• from Books Tell You Why

    Women Writing War Literature

    Wed, 26 Oct 2016 08:00:00 Permalink
    Which novels and works of poetry might fall into the broad category of war literature? Should we look only to fiction that depicts combat and its aftermath? Or is this category of literature sufficiently wide-ranging that it can also comprise texts written during and about wartime more generally? Regardless of how you answer these questions, you might realize that the novels and short-story collections commonly classified as literature about war have one thing in common: they’re often written by male writers. Yet not all works of this genre—not by a long shot—are written by male writers. Why has this been a Read More
  • from Journey of a Bookseller

    And Then She Was Gone: A Detective Jack Stratton Novel by Christopher Greyson

    Tue, 25 Oct 2016 09:00:00 Permalink
    Stacy Shaw was happy.  She had a nice home, a loving husband, a good new job, and she'd just found out that she was pregnant.  Life was good.  Then her car wouldn't start.  Her husband is out of town, she has no one local who could help.  She'll just leave the car there and take a short cut across the park to get home.  She doesn't realize someone is waiting for her...Greyson Media Associates and Net Galley allowed me to read this book for review (thank you).  It has been published and you can get a copy now.This is the Read More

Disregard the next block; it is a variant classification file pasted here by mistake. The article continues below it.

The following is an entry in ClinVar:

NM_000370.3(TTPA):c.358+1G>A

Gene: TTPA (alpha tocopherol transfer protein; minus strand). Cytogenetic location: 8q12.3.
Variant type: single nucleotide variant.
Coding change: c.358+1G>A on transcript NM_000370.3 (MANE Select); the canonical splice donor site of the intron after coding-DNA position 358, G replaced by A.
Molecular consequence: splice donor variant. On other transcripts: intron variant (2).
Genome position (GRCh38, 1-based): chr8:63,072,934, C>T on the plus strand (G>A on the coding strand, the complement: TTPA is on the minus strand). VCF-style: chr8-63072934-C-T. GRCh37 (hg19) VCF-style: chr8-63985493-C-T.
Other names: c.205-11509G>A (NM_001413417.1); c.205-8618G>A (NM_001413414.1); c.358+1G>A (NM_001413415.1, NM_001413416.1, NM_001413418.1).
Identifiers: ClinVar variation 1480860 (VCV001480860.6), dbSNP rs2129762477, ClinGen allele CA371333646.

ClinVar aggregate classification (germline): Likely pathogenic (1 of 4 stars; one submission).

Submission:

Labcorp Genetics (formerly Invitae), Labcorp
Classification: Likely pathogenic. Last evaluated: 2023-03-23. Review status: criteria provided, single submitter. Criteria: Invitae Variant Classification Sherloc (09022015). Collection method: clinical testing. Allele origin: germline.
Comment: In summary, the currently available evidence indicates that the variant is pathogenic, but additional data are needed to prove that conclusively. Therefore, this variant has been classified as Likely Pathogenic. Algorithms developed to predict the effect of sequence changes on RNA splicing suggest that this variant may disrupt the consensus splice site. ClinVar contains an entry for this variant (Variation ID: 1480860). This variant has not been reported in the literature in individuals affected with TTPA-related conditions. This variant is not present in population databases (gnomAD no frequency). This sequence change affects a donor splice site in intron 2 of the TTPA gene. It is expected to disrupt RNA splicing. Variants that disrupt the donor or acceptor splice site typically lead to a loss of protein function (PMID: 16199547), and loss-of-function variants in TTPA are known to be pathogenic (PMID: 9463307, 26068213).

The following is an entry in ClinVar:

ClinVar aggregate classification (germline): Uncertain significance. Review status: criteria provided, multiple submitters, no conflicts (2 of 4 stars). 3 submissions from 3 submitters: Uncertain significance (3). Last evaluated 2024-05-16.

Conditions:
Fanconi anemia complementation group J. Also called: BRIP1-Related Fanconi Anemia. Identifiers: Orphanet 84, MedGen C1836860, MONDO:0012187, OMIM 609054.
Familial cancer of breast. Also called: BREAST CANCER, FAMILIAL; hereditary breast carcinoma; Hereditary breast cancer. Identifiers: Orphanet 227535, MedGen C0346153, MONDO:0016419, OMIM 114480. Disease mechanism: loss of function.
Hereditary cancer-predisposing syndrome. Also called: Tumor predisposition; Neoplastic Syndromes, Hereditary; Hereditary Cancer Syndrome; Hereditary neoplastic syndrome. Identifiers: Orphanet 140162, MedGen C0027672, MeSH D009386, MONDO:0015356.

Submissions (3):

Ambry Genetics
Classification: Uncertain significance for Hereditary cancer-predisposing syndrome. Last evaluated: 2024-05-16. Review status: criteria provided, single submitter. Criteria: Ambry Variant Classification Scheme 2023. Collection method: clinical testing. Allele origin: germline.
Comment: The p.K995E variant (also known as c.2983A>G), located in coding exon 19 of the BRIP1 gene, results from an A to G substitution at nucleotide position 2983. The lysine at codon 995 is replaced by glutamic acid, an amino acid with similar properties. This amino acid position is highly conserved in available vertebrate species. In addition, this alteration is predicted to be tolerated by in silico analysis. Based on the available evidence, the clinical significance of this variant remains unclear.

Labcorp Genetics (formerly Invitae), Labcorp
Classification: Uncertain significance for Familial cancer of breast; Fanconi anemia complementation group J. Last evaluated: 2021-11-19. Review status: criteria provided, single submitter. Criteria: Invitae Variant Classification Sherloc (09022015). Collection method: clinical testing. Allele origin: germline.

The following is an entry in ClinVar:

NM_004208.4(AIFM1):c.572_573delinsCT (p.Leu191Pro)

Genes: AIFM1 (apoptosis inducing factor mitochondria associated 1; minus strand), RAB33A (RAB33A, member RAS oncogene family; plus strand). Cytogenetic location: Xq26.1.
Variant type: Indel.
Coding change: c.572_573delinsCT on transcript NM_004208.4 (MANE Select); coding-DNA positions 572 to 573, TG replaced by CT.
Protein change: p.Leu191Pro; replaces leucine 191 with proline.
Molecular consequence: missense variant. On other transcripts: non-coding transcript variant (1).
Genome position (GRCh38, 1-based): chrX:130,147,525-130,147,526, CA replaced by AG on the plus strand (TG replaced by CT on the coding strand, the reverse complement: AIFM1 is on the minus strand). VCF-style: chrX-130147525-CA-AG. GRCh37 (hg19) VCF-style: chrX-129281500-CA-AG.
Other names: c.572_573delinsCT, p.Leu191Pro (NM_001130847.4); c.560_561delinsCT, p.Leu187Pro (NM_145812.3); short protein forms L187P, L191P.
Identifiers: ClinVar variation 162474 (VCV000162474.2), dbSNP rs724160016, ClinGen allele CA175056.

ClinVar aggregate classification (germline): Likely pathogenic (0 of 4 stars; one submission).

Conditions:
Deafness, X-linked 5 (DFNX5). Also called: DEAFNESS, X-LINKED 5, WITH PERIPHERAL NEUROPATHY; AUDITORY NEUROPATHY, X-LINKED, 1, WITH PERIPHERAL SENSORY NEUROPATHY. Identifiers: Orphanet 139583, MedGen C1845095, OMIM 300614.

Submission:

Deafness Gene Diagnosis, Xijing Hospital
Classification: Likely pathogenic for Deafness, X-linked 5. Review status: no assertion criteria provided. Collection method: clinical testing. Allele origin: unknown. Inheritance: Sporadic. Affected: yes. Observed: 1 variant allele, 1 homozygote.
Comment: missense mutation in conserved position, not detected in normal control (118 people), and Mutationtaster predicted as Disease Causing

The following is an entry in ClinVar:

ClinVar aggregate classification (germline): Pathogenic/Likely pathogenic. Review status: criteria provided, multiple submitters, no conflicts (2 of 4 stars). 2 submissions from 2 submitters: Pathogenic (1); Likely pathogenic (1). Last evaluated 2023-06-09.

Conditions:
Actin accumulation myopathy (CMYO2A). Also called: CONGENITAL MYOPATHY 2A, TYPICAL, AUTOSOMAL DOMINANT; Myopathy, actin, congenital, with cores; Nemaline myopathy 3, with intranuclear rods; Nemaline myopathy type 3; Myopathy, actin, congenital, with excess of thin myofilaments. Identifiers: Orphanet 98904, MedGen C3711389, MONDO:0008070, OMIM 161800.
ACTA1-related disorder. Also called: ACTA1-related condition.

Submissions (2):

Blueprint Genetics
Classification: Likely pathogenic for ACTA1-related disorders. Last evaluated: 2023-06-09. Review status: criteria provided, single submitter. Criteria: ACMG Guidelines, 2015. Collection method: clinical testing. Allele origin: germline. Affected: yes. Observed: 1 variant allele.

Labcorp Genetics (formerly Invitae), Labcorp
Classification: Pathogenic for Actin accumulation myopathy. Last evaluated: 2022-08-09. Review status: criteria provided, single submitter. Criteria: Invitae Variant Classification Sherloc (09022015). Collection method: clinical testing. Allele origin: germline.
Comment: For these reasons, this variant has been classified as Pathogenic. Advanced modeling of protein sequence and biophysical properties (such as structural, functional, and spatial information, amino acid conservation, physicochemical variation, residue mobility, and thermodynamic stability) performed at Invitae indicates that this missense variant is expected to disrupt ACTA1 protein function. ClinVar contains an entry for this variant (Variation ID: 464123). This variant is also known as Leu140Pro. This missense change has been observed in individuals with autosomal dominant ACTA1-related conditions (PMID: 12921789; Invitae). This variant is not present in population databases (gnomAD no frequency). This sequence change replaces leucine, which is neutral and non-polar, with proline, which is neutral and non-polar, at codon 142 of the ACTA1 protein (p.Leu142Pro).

• from Books Tell You Why

    Primacy and Rare Book Collecting: The Value of Being First

    Tue, 25 Oct 2016 08:00:00 Permalink
    As the old saying goes: ‘It pays to be first.’ In the world of rare book collecting, this is also a well-known fact. First editions. First printing. First drafts of manuscripts. These are usually the kinds of 'firsts' book collectors are on the look-out for when evaluating a book’s worth and value, and it’s these elements that factor largely into how much rare books fetch at auction and how sought-after they become. However, the concept of primacy, or being recognized as the first incarnation of something within the literary canon, goes well beyond the simple notion of first editions or Read More
  • from Journey of a Bookseller

    The Whizbang Machine by Danielle A Vann

    Mon, 24 Oct 2016 09:00:00 Permalink
    She hasn't seen her grandfather for years, so she's thrilled he's returning home.  After her father's death, he sold everything and took off traveling.  She felt alone despite what her mother did for her.  She has no idea that Jack is bringing her a present that will be one of their lives biggest challenges...Waldorf Publishing and Edelweiss gave me the opportunity to read this book for review (thank you).  It will be published November 15th.What Elizabeth learns is that the typewriter he has given her is called a Whizbang Machine.  Nobody knows how it works and what it does.  It's Read More